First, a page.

Tuesday, July 24, 2012

It Almost Shouldn't Work

In every fisherman there must be -- there has to be -- a speck of the possible. Like a scratch on the frames of your glasses: something you can’t help but see through. It’s not optimism, per se (or I’d never be able to consider myself one). Rather, the possible: that which can be. Not just what you hope, or believe. Confidence and conviction can only take you so far before you’re left in the empty lot of possibilities...the haunty what-ifs. And it’s those possibilities that fishermen hold near even if ever unspoken, dwelling in them as they hold their breath for more. Passing in and out of consciousness of time, losing minutes and hours. Sometimes days. To futile attempts, not for lack of any effort.

Because the probability is low. You know that. “It almost shouldn’t work,” you were told -- hot, tired, and mud-laced with a six weight.


Yet sometimes it does. Sometimes you watch a long managed cast to the shadow-with-a-tail, lay down smooth, quiet, and straight. Sometimes you see the shadow turn (almost too quickly, you second-guess) and then stop. And it works, you think, it works, as you watch him set the hook and smile.

And an old-woman-dog-walker in teal-blue says, cool

Possibilities are what keep you from giving up, from calling it quits when the fishing is hard or when the conditions are bad. And from giving up on life, too -- because there’s always the question of another morning. And another cast, both demanding an answer: like a job you’ve somehow mistakenly applied for and been offered. Yet in any case you’ve found yourself here, and you never know just what’s going to happen. Could be good; could not be. But you’ve got to give it a go because the possibilities are endless, even if the the probability is low -- driving you crazy if you think about it too much.

And maybe that explains a few things, because you do.

Tuesday, July 17, 2012


My mother taught me to always be observant of my surroundings. Especially once my sister and I started driving up to the big city Omaha by ourselves, she reminded us before every trip up the dirt driveway to lock our doors when driving and walk to the car with keys in hand -- one between index and middle finger -- “a good weapon” she’d say. And walk with authority -- walk as someone who knows where they are and where they are going. Even, if you don’t, she told us, because by convincing someone else, often times you convince yourself in the process.

I suppose that’s actually gotten my sister and I through a lot in life -- walking with authority. Through a lot and somewhere, too -- just walking on. And looking off to the sides, into our periphery -- which can start making you feel all googly-eyed and somewhat dizzy until you get used to it. But then once you do, you can’t stop. Perhaps that’s why we all eventually needed glasses.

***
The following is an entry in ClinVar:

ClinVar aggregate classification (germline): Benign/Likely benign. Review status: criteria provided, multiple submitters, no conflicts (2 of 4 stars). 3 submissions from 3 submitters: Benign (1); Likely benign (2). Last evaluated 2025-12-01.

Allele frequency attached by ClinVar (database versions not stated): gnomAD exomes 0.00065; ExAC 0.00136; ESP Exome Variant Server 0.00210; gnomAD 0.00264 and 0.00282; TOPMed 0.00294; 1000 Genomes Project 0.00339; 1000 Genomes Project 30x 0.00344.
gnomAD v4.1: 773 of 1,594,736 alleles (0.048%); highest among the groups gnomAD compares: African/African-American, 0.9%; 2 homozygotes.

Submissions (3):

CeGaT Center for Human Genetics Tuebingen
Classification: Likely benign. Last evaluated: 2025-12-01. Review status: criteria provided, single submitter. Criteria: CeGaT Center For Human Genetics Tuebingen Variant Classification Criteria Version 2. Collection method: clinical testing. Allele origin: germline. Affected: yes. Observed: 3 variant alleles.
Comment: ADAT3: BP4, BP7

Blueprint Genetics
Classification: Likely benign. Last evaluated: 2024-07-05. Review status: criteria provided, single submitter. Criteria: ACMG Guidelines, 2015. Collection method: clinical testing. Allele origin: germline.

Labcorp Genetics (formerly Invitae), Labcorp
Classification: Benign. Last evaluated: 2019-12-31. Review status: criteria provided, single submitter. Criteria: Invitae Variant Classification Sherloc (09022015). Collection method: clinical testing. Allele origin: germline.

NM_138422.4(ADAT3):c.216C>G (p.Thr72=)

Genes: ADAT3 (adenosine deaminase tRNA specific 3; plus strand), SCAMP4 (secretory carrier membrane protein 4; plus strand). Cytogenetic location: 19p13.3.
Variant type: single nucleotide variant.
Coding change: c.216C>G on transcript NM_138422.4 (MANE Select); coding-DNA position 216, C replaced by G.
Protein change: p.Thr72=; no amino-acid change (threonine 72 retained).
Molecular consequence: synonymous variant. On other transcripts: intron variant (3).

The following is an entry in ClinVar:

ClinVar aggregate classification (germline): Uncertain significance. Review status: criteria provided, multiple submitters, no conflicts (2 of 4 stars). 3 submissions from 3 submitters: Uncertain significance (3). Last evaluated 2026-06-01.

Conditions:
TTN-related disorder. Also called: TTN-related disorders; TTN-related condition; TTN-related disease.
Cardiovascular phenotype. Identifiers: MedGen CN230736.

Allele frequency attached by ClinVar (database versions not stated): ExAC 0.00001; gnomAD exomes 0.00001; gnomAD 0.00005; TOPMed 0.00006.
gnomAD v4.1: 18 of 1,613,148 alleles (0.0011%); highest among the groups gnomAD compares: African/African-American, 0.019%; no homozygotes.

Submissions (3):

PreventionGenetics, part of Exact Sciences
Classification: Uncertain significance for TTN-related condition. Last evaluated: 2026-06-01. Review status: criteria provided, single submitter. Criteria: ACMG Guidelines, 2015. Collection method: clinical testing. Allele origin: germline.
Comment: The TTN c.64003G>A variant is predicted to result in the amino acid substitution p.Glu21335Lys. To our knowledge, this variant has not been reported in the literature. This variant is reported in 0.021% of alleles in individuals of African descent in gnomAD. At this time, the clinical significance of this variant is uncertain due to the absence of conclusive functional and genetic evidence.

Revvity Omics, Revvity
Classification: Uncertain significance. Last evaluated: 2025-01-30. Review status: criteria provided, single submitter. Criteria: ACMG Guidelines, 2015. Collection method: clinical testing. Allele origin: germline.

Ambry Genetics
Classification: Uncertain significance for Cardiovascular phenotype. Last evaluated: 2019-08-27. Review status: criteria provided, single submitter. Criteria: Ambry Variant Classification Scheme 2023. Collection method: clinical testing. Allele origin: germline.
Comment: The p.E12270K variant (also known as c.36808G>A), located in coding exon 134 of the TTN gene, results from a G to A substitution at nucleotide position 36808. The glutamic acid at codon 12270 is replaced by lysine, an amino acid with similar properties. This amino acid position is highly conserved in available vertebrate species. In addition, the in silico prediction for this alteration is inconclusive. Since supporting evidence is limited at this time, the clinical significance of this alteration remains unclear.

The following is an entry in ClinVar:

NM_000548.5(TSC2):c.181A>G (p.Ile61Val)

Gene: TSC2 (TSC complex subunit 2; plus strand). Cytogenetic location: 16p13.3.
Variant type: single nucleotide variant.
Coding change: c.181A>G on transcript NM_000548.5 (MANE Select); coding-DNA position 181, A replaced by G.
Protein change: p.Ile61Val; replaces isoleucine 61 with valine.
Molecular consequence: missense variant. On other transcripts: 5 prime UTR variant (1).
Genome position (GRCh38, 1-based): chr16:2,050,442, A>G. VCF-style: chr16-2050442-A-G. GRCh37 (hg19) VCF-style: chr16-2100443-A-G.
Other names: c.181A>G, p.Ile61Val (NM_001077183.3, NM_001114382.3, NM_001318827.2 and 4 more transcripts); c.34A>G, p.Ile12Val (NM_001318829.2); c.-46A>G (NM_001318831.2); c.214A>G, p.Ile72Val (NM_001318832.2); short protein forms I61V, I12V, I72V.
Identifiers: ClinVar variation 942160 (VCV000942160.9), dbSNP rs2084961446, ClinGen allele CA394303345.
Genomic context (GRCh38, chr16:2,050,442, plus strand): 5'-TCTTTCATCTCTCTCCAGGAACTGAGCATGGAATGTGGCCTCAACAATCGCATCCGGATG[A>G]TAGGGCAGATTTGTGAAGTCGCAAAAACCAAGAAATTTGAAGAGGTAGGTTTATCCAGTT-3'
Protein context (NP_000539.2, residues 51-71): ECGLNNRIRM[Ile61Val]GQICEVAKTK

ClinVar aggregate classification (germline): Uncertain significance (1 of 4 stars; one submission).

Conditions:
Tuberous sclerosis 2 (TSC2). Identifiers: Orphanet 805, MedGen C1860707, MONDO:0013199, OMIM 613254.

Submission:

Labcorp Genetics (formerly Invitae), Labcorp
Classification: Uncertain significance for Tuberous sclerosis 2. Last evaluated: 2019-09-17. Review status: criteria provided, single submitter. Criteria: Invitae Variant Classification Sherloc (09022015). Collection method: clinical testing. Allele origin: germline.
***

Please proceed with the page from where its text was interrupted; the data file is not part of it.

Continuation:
And when I’m out on a trail all alone, which I often am, I still walk that way out of a matter of respect for my mom, because I know she worries about me still (although more about lions and bears now than men). Briskly and looking ahead. With authority. Like I know where I’m going -- and these days I’d like to think that’s a lot closer to being true than it once was. But in all honesty, probably not much.

Come to think of it that might be why I’m always asked for directions. Even in the backcountry...“Excuse me, is this the such-and-such trail?”...“Wouldn’t happen to have a map on hand....would you?” I always do know and always do “happen to have” a map -- and always do fear for the safety of these people who probably shouldn’t be out in the backcountry, especially all grouped together. But that whole birds-of-a-feather thing, you know. Works kind of like buttered toast.

My mother also taught us that walks and hikes are not just for the moving of legs. They are to observe. Bird-watching, flower-identifying, scat-tracking. Sometimes who ate whom and when. The why is usually quite obvious. I believe her educational precept to be “inquiring minds want to know” -- and ours were made to. Where the waterways are and the draws -- where will the deer come down to drink at dusk. Where are the deadwoods for woodpeckers; berries for birds and fox, and good treetops for rookeries. And where the great horned owl lived that she’d call overhead as we stood, wondering where she learned all these things. 

If she was trying to impress us, it worked.

Thus long before I came to be a fly fisherman I made an observance of things, if only out of habit -- of creeks and streams, rivers and lakes. And so I’ve known more about where good waters and trout lie than I thought I did, if only through periphery. They’ve always been waiting there. Just waiting, for me to take up a rod.